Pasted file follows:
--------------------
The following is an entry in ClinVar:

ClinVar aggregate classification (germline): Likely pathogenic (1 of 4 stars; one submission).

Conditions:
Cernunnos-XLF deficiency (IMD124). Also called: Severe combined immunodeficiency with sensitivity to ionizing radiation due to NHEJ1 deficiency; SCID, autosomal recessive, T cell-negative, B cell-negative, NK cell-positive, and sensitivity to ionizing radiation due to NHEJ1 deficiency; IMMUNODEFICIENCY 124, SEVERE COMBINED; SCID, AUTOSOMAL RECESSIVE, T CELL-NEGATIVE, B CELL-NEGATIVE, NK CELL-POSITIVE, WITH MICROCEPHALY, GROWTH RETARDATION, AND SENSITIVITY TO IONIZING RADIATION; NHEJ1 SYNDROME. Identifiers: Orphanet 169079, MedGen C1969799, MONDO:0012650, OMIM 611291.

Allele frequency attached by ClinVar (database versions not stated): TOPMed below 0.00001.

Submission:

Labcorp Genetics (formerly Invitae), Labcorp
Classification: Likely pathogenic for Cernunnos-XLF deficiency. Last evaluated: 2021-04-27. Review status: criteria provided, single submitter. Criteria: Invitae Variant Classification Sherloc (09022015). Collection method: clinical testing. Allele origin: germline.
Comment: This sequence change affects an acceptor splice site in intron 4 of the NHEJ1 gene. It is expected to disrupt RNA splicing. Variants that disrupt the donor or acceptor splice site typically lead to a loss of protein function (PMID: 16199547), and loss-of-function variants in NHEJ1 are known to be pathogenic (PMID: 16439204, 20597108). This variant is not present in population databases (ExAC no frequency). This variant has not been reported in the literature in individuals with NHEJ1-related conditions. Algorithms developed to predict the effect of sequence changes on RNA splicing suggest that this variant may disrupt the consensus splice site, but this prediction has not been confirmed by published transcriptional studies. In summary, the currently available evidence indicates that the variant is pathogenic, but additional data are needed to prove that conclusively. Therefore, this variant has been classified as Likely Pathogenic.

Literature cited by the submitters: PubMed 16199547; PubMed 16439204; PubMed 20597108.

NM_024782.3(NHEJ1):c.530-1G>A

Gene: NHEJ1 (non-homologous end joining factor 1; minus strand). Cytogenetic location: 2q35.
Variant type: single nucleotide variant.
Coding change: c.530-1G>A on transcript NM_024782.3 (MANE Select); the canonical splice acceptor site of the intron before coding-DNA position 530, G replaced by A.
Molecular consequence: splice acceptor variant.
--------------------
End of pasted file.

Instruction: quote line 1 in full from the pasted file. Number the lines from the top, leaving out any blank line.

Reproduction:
The following is an entry in ClinVar: